But back to this test. Trango Tower shares a sticky Vibram sole with its big brother Cube. This works very well on rock (soft, sticky soles wear faster than conventional compounds, but it’s worth it for the security). Deep sole lugs grip well on mud and grass, although I had to focus to ensure the slightly shallow heel bit in properly on slippery descents. The midsole stiffness, for edging, is teamed with enough cushioning for comfort, although if you’re used to walking in soft, flexible boots it’ll take a while to get used to the action. A rubber rand fully encircles the boot, against abrasion from rock and ice.
Lacing is positive, running through reinforced loops, a metal hook at the ankle, plus two up the cuff. The tongue is sewn to the top: good news against snow and damp ingress in winter, but it can get a bit hot in summer. The cuff is well shaped, high for support and dipped at the back to avoid pressure on the Achilles. Inside is a totally useless footbed; I replaced it with supportive footbeds which help fight foot fatigue.
That aside, this is a brilliant boot, not just for scrambling, but for virtually any amount of mountain action, summer or winter.


At the lower grades, the harness is a confidence item, as you’re only planning to use the rope in emergencies. With that in mind, it needs to be light so you’re not weight-penalised when it’s in your rucksack. It must also be comfortable to wear (mainly meaning that the leg loops shouldn’t jam into your groin) so you can concentrate on your route. The crucial parts are for the waist to be adjustable – check the sizing, as it must not be too loose or too tight for safety reasons. Leg loops should also adjustable, either unfastening completely (best option, so you can keep your feet on the ground) or at least loosening off so you can put a booted foot through. The belay loop must be large enough to tie the rope into, or securing the screwgate carabiner. Gear loops aren’t entirely necessary on a scrambling harness although it’s useful to have a couple of points to hang a spare carabiner and slings.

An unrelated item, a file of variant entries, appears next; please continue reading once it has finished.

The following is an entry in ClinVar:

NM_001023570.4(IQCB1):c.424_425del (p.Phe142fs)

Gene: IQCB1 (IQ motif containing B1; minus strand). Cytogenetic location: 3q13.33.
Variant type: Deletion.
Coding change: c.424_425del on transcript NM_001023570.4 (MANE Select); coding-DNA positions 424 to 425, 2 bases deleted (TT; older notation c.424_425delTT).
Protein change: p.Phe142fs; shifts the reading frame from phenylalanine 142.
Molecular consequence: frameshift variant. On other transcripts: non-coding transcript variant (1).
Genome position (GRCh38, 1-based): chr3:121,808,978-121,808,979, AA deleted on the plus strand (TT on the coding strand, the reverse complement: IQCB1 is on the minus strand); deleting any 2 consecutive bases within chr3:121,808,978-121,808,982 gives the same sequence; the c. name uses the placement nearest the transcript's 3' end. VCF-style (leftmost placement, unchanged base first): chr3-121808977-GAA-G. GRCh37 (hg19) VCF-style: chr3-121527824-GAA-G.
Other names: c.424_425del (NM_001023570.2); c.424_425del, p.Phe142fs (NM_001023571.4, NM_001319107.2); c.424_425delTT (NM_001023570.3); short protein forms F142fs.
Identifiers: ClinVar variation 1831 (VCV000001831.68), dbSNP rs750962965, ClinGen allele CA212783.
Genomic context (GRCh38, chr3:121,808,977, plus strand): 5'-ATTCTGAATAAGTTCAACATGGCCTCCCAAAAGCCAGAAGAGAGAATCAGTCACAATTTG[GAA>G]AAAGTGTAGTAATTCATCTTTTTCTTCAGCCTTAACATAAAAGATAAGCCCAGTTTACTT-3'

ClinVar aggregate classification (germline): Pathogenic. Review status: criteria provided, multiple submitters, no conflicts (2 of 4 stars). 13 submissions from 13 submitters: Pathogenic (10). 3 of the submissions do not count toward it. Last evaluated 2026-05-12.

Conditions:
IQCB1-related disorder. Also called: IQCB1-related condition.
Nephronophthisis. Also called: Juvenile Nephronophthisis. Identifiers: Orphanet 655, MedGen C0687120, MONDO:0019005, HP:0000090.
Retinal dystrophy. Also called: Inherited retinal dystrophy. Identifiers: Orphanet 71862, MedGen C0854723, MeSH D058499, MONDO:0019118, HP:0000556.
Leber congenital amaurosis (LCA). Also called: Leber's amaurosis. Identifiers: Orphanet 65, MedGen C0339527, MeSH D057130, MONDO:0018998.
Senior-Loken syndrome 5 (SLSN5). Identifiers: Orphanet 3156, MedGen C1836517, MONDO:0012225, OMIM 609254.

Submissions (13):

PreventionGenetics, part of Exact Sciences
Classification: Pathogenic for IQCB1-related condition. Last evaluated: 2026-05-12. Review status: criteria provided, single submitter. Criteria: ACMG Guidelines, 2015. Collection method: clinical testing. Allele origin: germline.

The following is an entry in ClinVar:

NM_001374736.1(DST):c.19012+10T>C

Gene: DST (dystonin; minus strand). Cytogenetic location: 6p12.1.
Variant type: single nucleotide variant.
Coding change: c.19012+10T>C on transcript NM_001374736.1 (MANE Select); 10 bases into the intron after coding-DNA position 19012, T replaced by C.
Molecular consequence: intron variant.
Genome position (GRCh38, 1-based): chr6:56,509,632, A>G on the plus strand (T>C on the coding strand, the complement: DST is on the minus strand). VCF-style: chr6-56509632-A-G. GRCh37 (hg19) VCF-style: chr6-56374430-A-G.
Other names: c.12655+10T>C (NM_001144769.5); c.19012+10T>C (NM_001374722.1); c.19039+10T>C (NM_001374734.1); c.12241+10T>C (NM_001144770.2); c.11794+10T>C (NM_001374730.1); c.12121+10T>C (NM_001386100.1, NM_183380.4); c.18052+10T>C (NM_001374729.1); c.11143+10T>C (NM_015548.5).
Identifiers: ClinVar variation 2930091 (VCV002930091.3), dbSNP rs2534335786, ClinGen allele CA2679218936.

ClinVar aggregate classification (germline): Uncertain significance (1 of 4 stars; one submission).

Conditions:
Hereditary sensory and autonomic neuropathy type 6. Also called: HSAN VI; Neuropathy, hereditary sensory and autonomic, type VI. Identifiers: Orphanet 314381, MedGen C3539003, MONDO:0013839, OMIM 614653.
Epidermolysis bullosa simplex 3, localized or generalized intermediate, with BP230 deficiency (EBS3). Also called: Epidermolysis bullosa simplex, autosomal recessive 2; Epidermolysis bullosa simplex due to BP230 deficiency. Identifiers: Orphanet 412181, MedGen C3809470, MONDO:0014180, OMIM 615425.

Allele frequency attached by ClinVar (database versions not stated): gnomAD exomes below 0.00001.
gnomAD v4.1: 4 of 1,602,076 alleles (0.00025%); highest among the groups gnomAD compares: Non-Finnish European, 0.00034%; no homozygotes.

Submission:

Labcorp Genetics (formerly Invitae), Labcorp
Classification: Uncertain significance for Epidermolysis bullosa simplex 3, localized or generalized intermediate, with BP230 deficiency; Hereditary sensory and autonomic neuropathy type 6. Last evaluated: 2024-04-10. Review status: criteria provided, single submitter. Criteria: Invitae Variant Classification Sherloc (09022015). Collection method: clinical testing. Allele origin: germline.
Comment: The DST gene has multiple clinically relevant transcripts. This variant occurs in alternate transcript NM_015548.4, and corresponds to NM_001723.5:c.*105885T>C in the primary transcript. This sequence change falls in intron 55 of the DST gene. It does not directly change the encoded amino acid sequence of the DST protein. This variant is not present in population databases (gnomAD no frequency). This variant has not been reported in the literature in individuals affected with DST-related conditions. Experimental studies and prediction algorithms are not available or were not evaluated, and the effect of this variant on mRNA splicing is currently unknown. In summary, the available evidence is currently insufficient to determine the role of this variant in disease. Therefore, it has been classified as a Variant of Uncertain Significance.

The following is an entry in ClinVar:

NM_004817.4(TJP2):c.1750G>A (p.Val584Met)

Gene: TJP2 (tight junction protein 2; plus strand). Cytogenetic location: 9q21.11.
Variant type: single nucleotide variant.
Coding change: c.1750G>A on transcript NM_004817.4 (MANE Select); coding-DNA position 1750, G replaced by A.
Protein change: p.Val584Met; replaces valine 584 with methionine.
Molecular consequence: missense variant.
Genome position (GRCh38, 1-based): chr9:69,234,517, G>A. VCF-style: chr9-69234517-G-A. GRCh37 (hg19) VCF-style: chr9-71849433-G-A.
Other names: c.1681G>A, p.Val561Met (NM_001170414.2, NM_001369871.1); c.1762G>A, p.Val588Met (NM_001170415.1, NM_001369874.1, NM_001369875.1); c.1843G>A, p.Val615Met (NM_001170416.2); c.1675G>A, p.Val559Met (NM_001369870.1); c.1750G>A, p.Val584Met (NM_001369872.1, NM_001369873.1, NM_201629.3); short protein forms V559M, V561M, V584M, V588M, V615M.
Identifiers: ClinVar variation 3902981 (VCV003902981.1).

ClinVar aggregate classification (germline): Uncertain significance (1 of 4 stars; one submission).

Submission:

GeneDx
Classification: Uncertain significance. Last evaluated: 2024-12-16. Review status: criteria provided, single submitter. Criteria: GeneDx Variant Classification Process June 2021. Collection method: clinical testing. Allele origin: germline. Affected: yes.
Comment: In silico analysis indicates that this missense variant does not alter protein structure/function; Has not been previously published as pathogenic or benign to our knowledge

Petzl Altitude

  • £75 / 170g + 15g bag
  • Sizes: S/M, M/L, L/XL
  • Material: nylon, with strands of high-density polyethylene (HDPE)
  • petzl.com

This harness is incredible. It is so lightweight and user-friendly that I immediately bought another, for my husband, for our ski-touring adventures. Basic thing first: Altitude is supplied in a zipped orange bag with a hanging loop, so it is easily seen, can’t get tangled with your other gear in a rucksack, and can be hung off the pack with a carabiner if you’re tight on space.
Right: the harness itself. Is. Amazing. Weight is saved by not having a padded waistbelt with big gear loops: instead, it is mostly nylon with strands of high- density polyethylene (HDPE) laid parallel laterally. This replaces webbing and foam to give lighter weight. The four vertical loops on the waistband are also strands rather than dense webbing, and are sufficient for basic gear. The waistbelt has DoubleBack buckles, which are easy to use with gloves or bare fingers, and the waistbelt webbing slides nicely.

“The Holy Grail of low weight and high comfort”

The leg loops are the same construction as the waistbelt: deep enough for comfort, with small, quick-release buckles on narrow webbing. Both the leg loops and the waistbelt can open completely so the harness can be put on with both feet on the ground, and boots on. (If you use scrambling as an ‘in’ to easy-grade snow gullies in winter, which I’m sure you will, this is a crucial element when you’re wearing crampons. The leg loops have two sticky-back loops directly below the waistband loops, for securing an ice screw; not relevant to scrambling but handy if you find ice in winter.)